Szczesny et al v. River Forest Village et al

Filing 25

MEMORANDUM Opinion and Order. Signed by the Honorable Manish S. Shah on 6/7/2021: Defendants' motion to dismiss the complaint, 18 , is granted in part and denied in part. The motion is granted as to the First Amendment retaliation claim again st Scheiner, the defamation per se claims against Scheiner, O'Shea, and the Village, and the intentional-interference claim against Scheiner. These claims are dismissed without prejudice. See Runnion ex rel. Runnion v. Girl Scouts of Greater Chi . & Nw. Ind., 786 F.3d 510, 51920 (7th Cir. 2015) (an initial dismissal for failure to state a claim should be without prejudice, and a plaintiff "should be given at least one opportunity to try to amend her complaint before the entire action is dismissed"). As to the remaining claims, the motion is denied. The defendants, other than Scheiner, shall file an answer to the complaint by June 28, 2021. The parties shall file a status report with a proposal for a discovery schedule by July 6, 2021. [For further detail see attached order.] Notices mailed. (psm, )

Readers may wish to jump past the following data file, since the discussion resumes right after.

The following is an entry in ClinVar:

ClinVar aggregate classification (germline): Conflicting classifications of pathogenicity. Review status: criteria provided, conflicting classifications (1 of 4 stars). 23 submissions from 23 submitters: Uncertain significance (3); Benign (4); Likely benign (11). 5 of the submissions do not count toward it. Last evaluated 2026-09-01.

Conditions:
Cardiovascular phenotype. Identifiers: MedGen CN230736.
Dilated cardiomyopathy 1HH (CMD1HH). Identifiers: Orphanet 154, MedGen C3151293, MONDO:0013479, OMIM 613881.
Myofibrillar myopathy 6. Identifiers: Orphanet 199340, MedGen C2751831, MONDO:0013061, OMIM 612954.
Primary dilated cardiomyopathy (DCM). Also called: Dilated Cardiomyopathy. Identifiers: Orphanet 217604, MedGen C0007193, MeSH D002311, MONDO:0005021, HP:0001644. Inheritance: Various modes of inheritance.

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UNITED STATES DISTRICT COURT FOR THE NORTHERN DISTRICT OF ILLINOIS EASTERN DIVISION DANIEL J. SZCZESNY, Plaintiff, No. 20 CV 5661 v. VILLAGE OF RIVER FOREST, et al. Judge Manish S. Shah Defendants. MEMORANDUM OPINION AND ORDER Daniel Szczesny was a Village of River Forest police officer and the president of the local police union. Near the end of his tenure in both roles, the Village added a new squad car to its fleet. Szczesny and other officers had problems with the car and complained within the police department. Dissatisfied with the response, Szczesny and the union board wrote a letter to the chief of police expressing concerns about the car’s risks to officer and community safety. Szczesny claims that he faced retaliation for this letter. He brings First Amendment retaliation claims under § 1983 against the Village, Police Chief James O’Shea, Sergeants Michael Swierczynski, Martin Grill, and Justin Labriola, and Human Resources Director Lisa Scheiner. He also brings claims against the Village, O’Shea, and Scheiner for defamation per se and intentional interference with a prospective economic advantage under Illinois law, and against the Village under the Illinois Personnel Record Review Act, 820 ILCS 40/1 et seq. Defendants move to dismiss all claims under Federal Rule of Civil Procedure 12(b)(6). The motion is granted in part and denied in part. I. Legal Standards A complaint must contain a short and plain statement that plausibly suggests a right to relief. Fed. R. Civ. P. 8(a)(2); Ashcroft v. Iqbal, 556 U.S. 662, 677–78 (2009). To survive a Rule 12(b)(6) motion to dismiss, a plaintiff must allege facts that “raise a right to relief above the speculative level.” Bell Atlantic Corp. v. Twombly, 550 U.S. 544, 555 (2007). I accept all factual allegations as true and draw all reasonable inferences in Szczesny’s favor, but I disregard legal conclusions or “threadbare recitals” supported by only “conclusory statements.” Iqbal, 556 U.S. at 678. II. Facts Szczesny became a Village of River Forest police officer in 2013. [1] ¶ 16. 1 About five years later, Szczesny became the president of the River Forest branch of the Fraternal Order of Police. Id. ¶ 26. As union president, Szczesny advocated for union members on assignments and pay, and raised issues about the department’s administration, policies, and procedures. Id. ¶¶ 30, 34. In June 2019, Sergeant Grill sent a department-wide email advising officers of a newly acquired squad car. Id. ¶ 40. The first time Szczesny used it, he was unable to get the car to shift into drive when trying to pull out of a parallel-parking space behind the police station; the second time, Szczesny was unable to shift into drive and respond to an in-progress police call for service. Id. ¶¶ 42–43. The culprit, Szczesny concluded, was the new vehicle’s “Auto Park” software, which “effectively disabled Bracketed numbers refer to entries on the district court docket. Referenced page numbers are taken from the CM/ECF header placed at the top of filings. Facts are taken from the complaint, [1]. 1 2 the vehicle, preventing the transmission from engaging and stopping the vehicle from being shifted into drive.” Id. ¶¶ 44–45. Szczesny sent an email to the department detailing the problems with the Auto Park feature and explaining potential problems that the program might pose for officers when responding to in progress calls, assisting other officers in distress, or being able to quickly maneuver the vehicle in a potential ambush attack; Szczesny recommended that the department take the car out of service until the problems could be addressed. Id. ¶¶ 46–47; [18-2] at 1. Sergeant Grill responded to the email and explained the purpose of the program and its value, but he did not address the officer safety concerns Szczesny raised, and the vehicle remained in service. [1] ¶¶ 49–51. Thirteen other officers came to Szczesny with similar safety concerns about the vehicle. Id. ¶ 52. The officers “expressed alarm that the Village would not take the vehicle out of service when its performance was inconsistent and a represented a danger to public and officer safety.” Id. After weeks of back-and-forth with department management over the vehicle’s problems, see id. ¶¶ 46–49, 53–58, 68, Szczesny and the union’s executive board worked on a letter to Chief O’Shea “to document the concerns of union members regarding the Department and Village’s lack of concern for public and officer safety.” Id. ¶ 70. The final letter “expressed the union’s concern with the way in which the situation was handled; mainly ordering officers to use a vehicle that posed a safety risk to themselves and the public.” Id. ¶ 78. The union submitted the letter, backed by the union’s board and printed on FOP letterhead, to O’Shea. Id. ¶ 75. 3 The next day, Grill posted a five-page response on the union cork board, claiming that O’Shea and the administration had focused on the safety of officers from the moment the officers raised issues about the vehicle. Id. ¶ 79. Grill’s response also ridiculed officer complaints, downplayed the issue, and personally attacked the union’s leadership. Id. ¶ 80. The day after Grill posted the administration’s response, the union posted a copy of its letter to O’Shea on the cork board. Id. ¶ 82. Szczesny alleges that he was retaliated against after the union sent the letter to O’Shea. Sergeant Labriola, for example, falsely accused Szczesny of filing an inaccurate report in an investigation. Id. ¶ 86. Over the next few days, Szczesny received a hostile email from Labriola, and he accused Szczesny of putting false information into a police report. Id. ¶¶ 87–88. O’Shea, for his part, sent an email to the entire union executive board demanding a retraction of the letter and warning: “You, as the executive board members of the board and authors of the letter, will have until Monday at 5pm to retract your letter, apologize, and ask appropriately for a meeting with the vehicle officer and Chief of Police.” Id. ¶ 88. O’Shea met with the union’s labor representative and issued the same demand for a retraction, this time backed by a threat: without a retraction, “internal investigations into the union board will be initiated,” and “Szczesny was going to be investigated for suspicion of lying in the union letter and in police reports, and that Szczesny should quit the Department.” Id. ¶¶ 93, 97. O’Shea also threatened to report Szczesny to the Cook County State’s Attorney’s Office, the law school Szczesny was attending, the Law Enforcement Training and Standards Board, and the Illinois Bar Association for being untruthful. 4 Id. ¶ 95. O’Shea told the representative “that he was not certain if Szczesny would even be able to become an attorney unless the union retracted the letter and Szczesny quit.” Id. If Szczesny resigned, however, O’Shea said other members of the union board would be spared further discipline. Id. ¶¶ 95–96. On several occasions, Sergeant Swierczynski and Chief O’Shea pressed Szczesny to reveal to them the names of the officers who anonymously complained about the vehicle. Id. ¶ 92. When Szczesny refused and invoked the employee-union representative privilege, Swierczynski responded “in a threatening and retaliatory manner,” accused Szczesny of lying in response to his inquires, and concluded that “there will be no more emails/memos between you and me on these matters. I will be reviewing your responses and other available information … [and] making recommendations to the Chief of Police.” Id. ¶ 94. Several sergeants, including Swierczynski, Labriola, and Grill, also publicly posted a letter personally attacking the union board and singling out Szczesny by name. Id. ¶ 100. By mid-September (a few weeks after Szczesny and the union’s letter about the new squad car), O’Shea informed the union representative that investigations would be moving forward against Szczesny and the board, and the Chief continued to insist on the retraction of the letter and Szczesny’s resignation. Id. ¶¶ 101–07. On October 1, 2019, after months of such threats, Szczesny resigned from the department. Id. ¶ 110. The week after he resigned, Szczesny requested his personnel file. Id. ¶ 113. Lisa Scheiner, the Village’s Assistant Administrator and Human Resources Director, provided Szczesny an accounting of his final payout, an offer to provide a full and 5 accurate accounting of his belongings, and acknowledged his request for his file. Id. ¶ 114. Szczesny did not receive his personnel file until late October, three weeks after he submitted his request. Id. ¶ 116. The file included an October 2, 2019 memo from O’Shea to Scheiner that made false allegations against Szczesny; it falsely stated that Szczesny had been the subject of three internal investigations since August 2019, and that he had been placed on administrative leave on October 2—the day after his resignation had taken effect. Id. ¶¶ 117–19. Szczesny asked the Village to remove the false documents, but it did not do so until December. Id. ¶¶ 130–32. When Szczesny received an updated copy his file, he believed that it included documents that violated the Illinois Personnel Record Review Act and were either false or cherry-picked to make him look bad. Id. ¶¶ 148–52. Szczesny submitted a rebuttal and supplemental documents to correct the record in February 2020, but the Village did not provide him with a corrected copy of the file until June. Id. ¶¶ 153, 157. By then, Szczesny had been disqualified or otherwise passed up for jobs with three other police departments, including Crystal Lake and Oak Brook. Id. ¶ 158. As part of Crystal Lake’s background-investigation process, a representative met with O’Shea, who falsely told the representative that Szczesny had been the subject of three internal investigations, “did not make good” on repaying officers who had worked for him, and lied in a police report. Id. ¶¶ 124–26, 128–29. O’Shea also falsely said that the Cook County State’s Attorney’s Office was dropping all of Szczesny’s active cases. Id. ¶ 127. Crystal Lake later informed Szczesny that he was no longer being considered for a job based on the information the Village provided. Id. ¶ 134. 6 Later, HR Director Scheiner met with Oak Brook’s investigator and showed him false documents pertaining to the three alleged investigations into Szczesny. ¶¶ 139–43. Although the remainder of the Oak Brook investigator’s report was positive, he listed these allegations as “integrity violations,” “lying in his official capacity,” “unreasonable use of discretion,” and failure to obey orders. Id. ¶¶ 145–46. The Oak Brook Police Department notified Szczesny that he had been disqualified from the hiring process because he failed “to pass the character and background requirement of the testing process.” Id. ¶ 147. Szczesny alleges that defendants’ actions reflect a Village policy, custom, or pattern of targeting union board members with investigations and harsher discipline by sergeants, the department, and the Village administration. Id. ¶¶ 159, 178. Szczesny asserts that the defendants violated his First Amendment rights when they retaliated against him. Id. ¶¶ 173, 177. He brings (1) First Amendment retaliation claims against all defendants under § 1983; (2) state-law claims for defamation per se and intentional interference with a prospective economic advantage against the Village, O’Shea, and Scheiner; and (3) a claim under the Illinois Personnel Record Review Act against the Village. III. Analysis A. First Amendment Retaliation To state a First Amendment retaliation claim, a public employee “must first establish that his speech was constitutionally protected.” Lett v. City of Chicago, 946 F.3d 398, 400 (7th Cir. 2020). The First Amendment does not protect run-of-the-mill 7 employee grievances, but a public employee maintains First Amendment rights “in certain circumstances, to speak as a citizen addressing matters of public concern.” Garcetti v. Ceballos, 547 U.S. 410, 417 (2006). A public employee must therefore allege that “(1) he made the speech as a private citizen, [and] (2) the speech addressed a matter of public concern.” Swetlik v. Crawford, 738 F.3d 818, 825 (7th Cir. 2013) (citing Houskins v. Sheahan, 549 F.3d 480, 490 (7th Cir. 2008)). Defendants argue that Szczesny’s First Amendment retaliation claims fail because he spoke as an employee regarding a private interest, not as a private citizen on a public concern. 1. Private Citizen Szczesny has sufficiently alleged that he spoke as a private citizen. If a public employee speaks “pursuant to [his] official duties,” then he is speaking as an employee and not a private citizen, and his speech is not constitutionally protected. Garcetti, 547 U.S. at 421. The question is “whether the speech ‘owes its existence to a public employee’s professional responsibilities.’” Lett, 946 F.3d at 400 (quoting Garcetti, 547 U.S. at 421). But if “the public employee is speaking in his capacity as a union representative, [then] he is speaking as a citizen.” Graber v. Clarke, 763 F.3d 888, 895 (7th Cir. 2014). Here, the complaint plausibly alleges that the union’s August letter to O’Shea—co-authored by Szczesny in his capacity as the union’s president and on union letterhead—was private-citizen speech outside of Szczesny’s official duties. See Olendzki v. Rossi, 765 F.3d 742, 747 (7th Cir. 2014) (“Our circuit has consistently held that when a public employee speaks in his capacity as a union official, his speech is not within the purview of his ‘official duties.’”). Defendants say 8 that the union’s August letter is “without consequence” because Szczesny initially reported the vehicle’s problems in his July email “as a patrol officer and not through the channels of the police union.” [18] at 5. But whether Szczesny initially complained in his capacity as an employee or not, the complaint alleges facts that reasonably suggest Szczesny faced retaliation because of his speech as the union’s president. I draw that inference in his favor at this stage. 2. Public Concern Even when speaking as a private citizen, however, an employee’s speech is protected only if it addresses a matter of public concern. A public concern is something that is of “legitimate news interest,” or addresses “a subject of general interest and of value and concern to the public at the time of publication.” Kubiak v. City of Chicago, 810 F.3d 476, 482 (7th Cir. 2016) (quoting Meade v. Moraine Valley Cmty. Coll., 770 F.3d 680, 684 (7th Cir. 2014)). “Whether an employee’s speech addresses a matter of public concern must be determined by the content, form, and context of a given statement, as revealed by the whole record.” Connick v. Myers, 461 U.S. 138, 147–48 (1983). Content is the most important factor. See Kubiak, 810 F.3d at 483. Motive may be relevant, but it is not dispositive, and even if the speaker has a personal motive, “if an objective of the speech was also to bring about change with public ramifications extending beyond the personal, then the speech does involve a matter of public concern.” Kristofek v. Vill. of Orland Hills, 712 F.3d 979, 986 (7th Cir. 2013); see also Adams v. Bd. of Educ. of Harvey Sch. Dist. 152, 968 F.3d 713, 716 (7th Cir. 2020) (a mixed motive does not render speech unprotected). In the end, courts 9 consider the three Connick factors to determine “the point of the speech in question: was it the employee’s point to bring wrongdoing to light? Or to raise other issues of public concern, because they are of public concern? Or was the point to further some purely private interest?” Kristofek, 712 F.3d at 985 (quoting Linhart v. Glatfelter, 771 F.2d 1004, 1010 (7th Cir. 1985)); see also Adams, 968 F.3d at 716 (the question is “whether the speech concerns public affairs as Connick understands the public/private distinction”). Generally, a police officer’s “speech that addresses questions of public safety and police protection” involves “matters of vital public concern.” See Campbell v. Towse, 99 F.3d 820, 828 (7th Cir. 1996); Auriemma v. Rice, 910 F.2d 1449, 1460 (7th Cir. 1990) (“It would be difficult to find a matter of greater public concern in a large metropolitan area than police protection and public safety.”). An officer’s speech is of public concern when it addresses “the manner in which the police would serve the public,” but not when speech merely addresses inside matters pertaining to work conditions, such as a change in equipment allocation. See Kuchenreuther v. City of Milwaukee, 221 F.3d 967, 975 (7th Cir. 2000). The union letter here frames the problems with the vehicle as “a significant issue of officer and public safety.” [21-1] at 1. 2 The union board detailed problems that the car’s “Auto Park” software caused not just for Szczesny, but for multiple other officers as well. Id. at 1–4; [1] ¶ 52. The letter expressed fear for the officers’ ability Szczesny attaches the letter to his response brief, see [21-1], which I consider at this stage because it is “critical to the complaint and referred to in it.” See Geinosky v. City of Chicago, 675 F.3d 743, 745 n. 1 (7th Cir. 2012); [1] ¶ 78. 2 10 to respond to in-progress calls and claimed, for example, that one officer was unable to effectively respond “to an in-progress-15-person fight” because the “Auto Park” system locked the car in park. [21-1] at 3–4. Chief O’Shea brushed aside these safety concerns and, according to the letter, ordered officers to continue using the vehicle. Id. at 3. Szczesny and the union board concluded: “We hope that in the future, a more appropriate response will be issued when officer safety concerns are presented to the Administration, and the Administration will work with, and not ridicule the ‘false expertise’ of its officers.” Id. at 7. Reading the complaint in a light most favorable to Szczesny, he has plausibly alleged that the union letter addressed a matter of public concern. The letter directly tied the vehicle’s problems—and the administration’s indifference to them—to broader officer and public safety concerns. The letter is not just Szczesny’s personal grievance written on union letterhead. It is an effort by Szczesny and the union board to alert the department to an issue of public and officer safety. Defendants arguments to the contrary are unpersuasive. They say the form (internal communications) and context (ongoing dialogue between officers and command about the vehicle) suggest that this was a private work issue. [18] at 7. As for content, defendants hang their hat on Kuchenreuther v. City of Milwaukee, 221 F.3d 967 (7th Cir. 2000), which held, in relevant part, that an officer’s speech criticizing a police chief’s policy of allowing officers to carry only one set of handcuffs was not a matter of public concern. Id. at 974–75. Defendants read Kuchenreuther to 11 say that “complaints regarding department equipment” are never matters of public concern. [24] at 5. But Kuchenreuther is not so broad, and other cases acknowledge that speech about police resource allocation can be protected. See Campbell, 99 F.3d at 828 (“Issues involving the proper allocation of police patrols and other departmental resources to various communities in a city are questions of serious public import.”). The court in Kuchenreuther concluded that “[a]fter reviewing the record in this case, we are convinced that Kuchenreuther did not address the manner in which the police would serve the public.” Kuchenreuther, 221 F.3d at 975. Here, by contrast, Szczesny spoke on matters of safety and how the department would serve the public (through, among other things, safely and effectively responding to in-progress calls)—or so one can infer at this stage of the case. Whether Szczesny’s complaint about the car’s software and its corresponding effect on police performance is more like Kuchenreuther’s problem with having one set of handcuffs or Campbell’s concern over the efficacy of a patrol program requires factual development. And while the letter was an internal document, First Amendment protection is not lost to “the public employee who arranges to communicate privately with his employer rather than to spread his views before the public.” Givhan v. W. Line Consol. Sch. Dist., 439 U.S. 410, 415–16 (1979). Szczesny has sufficiently alleged that he was speaking on a matter of public concern. Cf. Kristofek, 712 F.3d at 983 (liberal construction of complaint’s allegations to find public concern should not “be read to prejudge whether the evidence will show that [plaintiff’s] claims … are meritorious”). 12 3. Retaliation Claims Against Swierczynski and Scheiner In the alternative, defendants argue that even if Szczesny’s speech is entitled to constitutional protection, he has failed to allege that defendants Scheiner and Swierczynski participated in the retaliation against him. While Szczesny engaged in constitutionally protected speech, he must also show that each defendant, as a public official, “engaged in adverse conduct against him” and was “motivated, at least in part, by his protected speech.” Bivens v. Trent, 591 F.3d 555, 559 (7th Cir. 2010). To constitute adverse conduct, a defendant’s actions must “likely deter a person of ordinary firmness from continuing to engage in protected activity.” Surita v. Hyde, 665 F.3d 860, 878 (7th Cir. 2011). Whether retaliatory conduct reaches this threshold is generally a question of fact. See Bart v. Telford, 677 F.2d 622, 625 (7th Cir. 1982). Yet “when the asserted injury is truly minimal,” a court “can resolve the issue as a matter of law.” Douglas v. Reeves, 964 F.3d 643, 647 (7th Cir. 2020). The complaint sufficiently puts Swierczynski on notice of Szczesny’s First Amendment retaliation claim. The complaint alleges that Swierczynski “pressed [Szczesny] to reveal … the names of officers who complained about the vehicle” and when Szczesny rebuffed those efforts, Swierczynski responded in a “threatening and retaliatory manner.” [1] ¶¶ 92, 94. And, along with other sergeants, Swierczynski publicly posted a letter attacking Szczesny by name. [1] ¶ 100. It is reasonable to infer that Swierczynski’s communications were in response to the union’s letter: Szczesny raised the anonymous complaints in the letter, and Swierczynski then pressed Szczesny to name names; Swierczynski’s hostility to Szczesny traces to the union 13 letter. His conduct—a sergeant pressing an officer to reveal his sources, threatening to accuse the officer of falsehoods to the chief, and cutting off discussion—plausibly suggests the kind of conduct that would deter a reasonable person from holding or expressing his protected views. See Mosely v. Bd. of Educ. of City of Chicago, 434 F.3d 527, 534 (7th Cir. 2006) (campaign of minor harassment can be sufficient to deter the exercise of free speech); DeGuiseppe v. Vill. of Bellwood, 68 F.3d 187, 192 (7th Cir. 1995) (petty harassment that includes minor retaliation and false accusations can be actionable under the First Amendment); see also Pieczynski v. Duffy, 875 F.2d 1331, 1333 (7th Cir. 1989) (“Harassment of a public employee for his political beliefs violates the First Amendment unless the harassment is so trivial that a person of ordinary firmness would not be deterred from holding or expressing those beliefs.”). True, Szczesny does not provide many details of his communications with Swierczynski, but that is not required at this stage. When discovery reveals these communications in more detail, Szczesny will have to prove—at summary judgment or trial—that Swierczynski’s conduct would deter a person of ordinary firmness from speaking and that it was motivated by the union letter (not routine employment grievances). But the complaint puts Swierczynski on sufficient notice of the claims against him to survive dismissal. The same cannot be said for Szczesny’s retaliation claim against Scheiner. The complaint does not raise a reasonable inference that Scheiner had any knowledge of the union letter or took any adverse action due to Szczesny’s protected speech. Szczesny argues that Scheiner provided false information to prospective employers, 14 and that because Scheiner is employed as an Assistant Village Administrator, his allegations that the Village Administration engaged in retaliatory conduct also apply to her. [21] at 14–15. But conclusory allegations aside, the complaint does not plausibly allege that Scheiner knew about the union letter or that the information in the file was false, let alone that after Szczesny had left the department, she intentionally provided the false information to retaliate against him because of the letter. The allegations against Scheiner are too attenuated from the speech at issue— too speculative—to raise a reasonable inference that her actions violated Szczesny’s First Amendment rights. In sum, the complaint sufficiently alleges that Szczesny’s speech was entitled to constitutional protection, but it does not plausibly allege that Scheiner participated in any retaliatory conduct. Count I is dismissed with respect to Scheiner, but it survives against all other defendants. B. State Tort Claims Szczesny next alleges that the Village, O’Shea, and Scheiner are liable for defamation per se and intentional interference with a prospective economic advantage. 1. Defamation Per Se To state a claim for defamation, a plaintiff must show that “the defendant made a false statement about the plaintiff, the defendant made an unprivileged publication of that statement to a third party, and the publication caused damages.” Hadley v. Doe, 2015 IL 118000, ¶ 30. “A statement is defamatory per se if its harm is 15 obvious and apparent on its face.” Id. Under Illinois law, statements that impute “an inability to perform or want of integrity in performing employment duties” or “a lack of ability or that otherwise prejudice a person in his or her profession” are defamatory per se. Tuite v. Corbitt, 224 Ill.2d 490, 501 (2006). Here, Szczesny asserts that O’Shea and Scheiner made intentionally false statements to third parties (Crystal Lake and Oak Brook) 3 that imputed an inability to perform his job or a lack of integrity to discharge his duties as an officer. [1] ¶¶ 182–188. Defendants counter that they are immune from the defamation claim. Immunity is an affirmative defense that the complaint need not anticipate. See Elliott v. Thomas, 937 F.2d 338, 345 (7th Cir. 1991); see also Brownmark Films, LLC v. Comedy Partners, 682 F.3d 687, 690 (7th Cir. 2012). A court should refrain from granting a Rule 12(b)(6) motion on affirmative defenses unless “the allegations of the complaint itself set forth everything necessary to satisfy the affirmative defense.” United States v. Lewis, 411 F.3d 838, 842 (7th Cir. 2005); see also Brownmark Films, 682 F.3d at 690. The complaint does so here. Illinois law shields the Village from defamation suits. Under the state’s Tort Immunity Act, “[a] local public entity is not liable for injury caused by any action of its employees that is libelous or slanderous or for the provision of information.” 745 Defendants posit that any claims arising from conduct during the Oak Brook or Crystal Lake background investigations must be dismissed because Szczesny executed releases with those municipalities regarding any claims arising out of the investigations. [18] at 21–22. Defendants also attach the releases to their brief supporting the motion. Unlike the union letter, I do not consider the releases because (1) they are not central to plaintiff’s claim and (2) release is an affirmative defense that the complaint need not anticipate. See Fed. R. Civ. P. 8(c)(1). 3 16 ILCS 10/2-107. In other words, the Act “gives public entities blanket immunity against defamation claims.” Heckenbach v. Bloomingdale Fire Prot. Dist., No. 19-CV2877, 2020 WL 5763600, at *7 (N.D. Ill. Sept. 28, 2020); see also Horwitz v. Bd. of Educ. of Avoca Sch. Dist. No. 37, 260 F.3d 602, 617 (7th Cir. 2001) (local public entities may not be sued for defamatory remarks in Illinois). As such, the defamation claim against the Village fails. O’Shea and Scheiner are immune from the defamation claim too. Section 2-210 of the Tort Immunity Act provides that “[a] public employee acting in the scope of his employment is not liable for an injury caused by his negligent misrepresentation or the provision of information.” 745 ILCS 10/2-210. The question here, as in all defamation cases against local employees under Illinois law, is whether O’Shea and Scheiner “were acting within the scope of their official duties when they made the alleged statements in question.” Horwitz, 260 F.3d at 617. If the answer is yes, then the public employee has absolute immunity, and “even if a statement is defamatory, under Illinois law, the defendants would have immunity for their statements made within the scope of their authority.” Klug v. Chicago Sch. Reform Bd. of Trustees, 197 F.3d 853, 861 (7th Cir. 1999). O’Shea and Scheiner were acting within the scope of their official duties when they made the alleged defamatory statements. The complaint does not plausibly suggest—and Szczesny does not argue in his brief—that O’Shea’s and Scheiner’s statements to his prospective employers were made outside the scope of their authority. In fact, the face of the complaint establishes the opposite—both Scheiner 17 and O’Shea were acting under Village authority “with regard to [their] acts and conduct alleged herein.” [1] ¶¶ 7, 9. Szczesny advances only one argument against immunity—O’Shea and Scheiner intentionally provided false information and “Section 2-210 only immunizes misrepresentations that are made negligently.” [21] at 17–18. The latter assertion is incorrect. Because O’Shea’s and Scheiner’s statements were made within the scope of their duties, they enjoy absolute immunity from defamation suits, which “cannot be ‘overcome by a showing of improper motivation or knowledge of the statement’s falsity, including malice.’” Horwitz, 260 F.3d at 618 (quoting Klug, 197 F.3d at 861); see also Heckenbach, 2020 WL 5763600 at *8 (if within scope of authority, even allegations that defendants’ “‘conduct was willful, wanton, malicious, and ... made with actual malice’ doesn’t save the day”). Because Szczesny’s factual allegations “unambiguously establish all the elements of” defendants’ statutory immunity defense, see Hyson USA, Inc. v. Hyson 2U, Ltd., 821 F.3d 935, 939 (7th Cir. 2016), Count II is dismissed. 2. Intentional Interference with a Prospective Economic Advantage A plaintiff bringing a claim for intentional interference with a prospective economic advantage must allege: “(1) a reasonable expectancy of entering into a valid business relationship, (2) the defendant’s knowledge of the expectancy, (3) an intentional and unjustified interference by the defendant that induced or caused a breach or termination of the expectancy, and (4) damage to the plaintiff resulting from the defendant’s interference.” Anderson v. Vanden Dorpel, 172 Ill.2d 399, 406– 18 07 (1996). Some forms of interference are privileged, and when that’s the case, “the plaintiff bears the burden of proving that the defendant’s conduct was malicious.” Delloma v. Consolidation Coal Co., 996 F.2d 168, 171 (7th Cir. 1993). In tortious interference cases, “an employer may invoke a conditional privilege to respond to direct inquiries by prospective employers.” Id. at 171–72. But the plaintiff can overcome the privilege if he shows that the defendant’s conduct is malicious; that is, “if the defendant acts ‘intentionally and without justification.’” KMK Grp., LLC v. Helco Corp., 380 F.Supp.3d 790, 799 (N.D. Ill. 2019) (quoting Delloma, 996 F.2d at 171). Illinois law does not offer a clear answer on “whether privilege must be asserted as an affirmative defense or whether the plaintiff must prove that no privilege applies, but there is no need to resolve that question at the pleading stage if the plaintiff’s ‘allegations overcome the privilege.’” KMK Grp., 380 F.Supp.3d at 799 (quoting Webb v. Frawley, 906 F.3d 569, 578 (7th Cir. 2018)). Here, defendants contend that the intentional interference claim must be dismissed as to all defendants “because employers are privileged with regard to reference checks, and [Szczesny] has not sufficiently alleged any facts to overcome that privilege.” [18] at 17. They also argue that the claim against Scheiner should be dismissed because Szczesny has not alleged that Scheiner purposefully interfered with an expectancy. Szczesny counters that he has adequately alleged that O’Shea and Scheiner provided false information to Crystal Lake and Oak Brook “and knowingly and willfully, with intent to injure [Szczesny], acted with actual malice, or acted in reckless disregard of the truth.” [21] at 21. 19 Szczesny has sufficiently alleged that O’Shea acted with actual malice. The complaint alleges that O’Shea met with the representative from Crystal Lake and falsely claimed that (1) Szczesny was the subject of three internal investigations during his final months with the force, (2) Szczesny had lied in a police report, (3) the Cook County State’s Attorney’s Office was dropping all of Szczesny’s active cases, and (4) Szczesny “did not make good” on repaying officers who worked for him. [1] ¶¶ 124, 125, 127, 129. Szczesny has plausibly alleged that O’Shea’s series of falsehoods impugning his character amounted to an intentional and unjustified effort to sink his chances with a prospective employer. So the claim against O’Shea survives. 4 Count III is dismissed as to Scheiner, however, because the complaint does not plausibly allege that she purposefully interfered with Szczesny’s job opportunities. The complaint alleges that Scheiner met with a background investigator from Oak Brook and showed him false documents pertaining to internal investigations into Szczesny. Id. ¶¶ 137–143. But the complaint does not allege that Scheiner did anything more than provide the investigator with Szczesny’s file, which happened to contain some false information. The complaint does not allege that Scheiner knew the file contained false documents, played any role in creating the documents, or had any intent or reason to interfere with Szczesny’s opportunity with Oak Brook. Accordingly, the intentional interference claim against Scheiner is dismissed. 5 The Village does not present any argument for its dismissal from the intentionalinterference claim, so it remains a defendant. 4 Defendants also ask that I strike Szczesny’s prayer for punitive damages in Counts II and III, arguing that they are immune from punitive damages under 745 ILCS 10/2-102 and 745 ILCS 2-213. I’ve dismissed Count II against all defendants and Count III against Scheiner. For the remaining Count III claims, the type of relief to which Szczesny may be entitled (if 5 20 C. Illinois Personnel Record Review Act Szczesny also brings a claim against the Village under the Illinois Personnel Record Review Act, 820 ILCS 40/1 et seq., for failing to timely provide his personnel file. Defendants move to dismiss this claim because the complaint does not allege that Szczesny exhausted administrative remedies with the Illinois Department of Labor. But failure to exhaust administrative remedies is an affirmative defense that the complaint need not anticipate. See Walker v. Thompson, 288 F.3d 1005, 1009 (7th Cir. 2002) (“Failure to exhaust administrative remedies is an affirmative defense.”); see also Mosely, 434 F.3d at 533 (plaintiff has no obligation to allege facts negating an affirmative defense in complaint when there is nothing on the face of complaint “that compels a conclusion that she failed to exhaust”). The complaint does not demonstrate failure to exhaust on its face and dismissal of the claim on that basis is unwarranted. IV. Conclusion Defendants’ motion to dismiss the complaint, [18], is granted in part and denied in part. The motion is granted as to the First Amendment retaliation claim against Scheiner, the defamation per se claims against Scheiner, O’Shea, and the Village, and the intentional-interference claim against Scheiner. These claims are dismissed without prejudice. See Runnion ex rel. Runnion v. Girl Scouts of Greater Chi. & Nw. Ind., 786 F.3d 510, 519–20 (7th Cir. 2015) (an initial dismissal for failure to state a claim should be without prejudice, and a plaintiff “should be given at least any) is a matter that I leave for another day. See Fed. R. Civ. P. 54(c) (every final judgment should grant the relief to which each party is entitled, even if the party has not demanded that relief in its pleadings). 21 one opportunity to try to amend her complaint before the entire action is dismissed”). As to the remaining claims, the motion is denied. The defendants, other than Scheiner, shall file an answer to the complaint by June 28, 2021. The parties shall file a status report with a proposal for a discovery schedule by July 6, 2021. ENTER: ___________________________ Manish S. Shah United States District Judge Date: June 7, 2021 22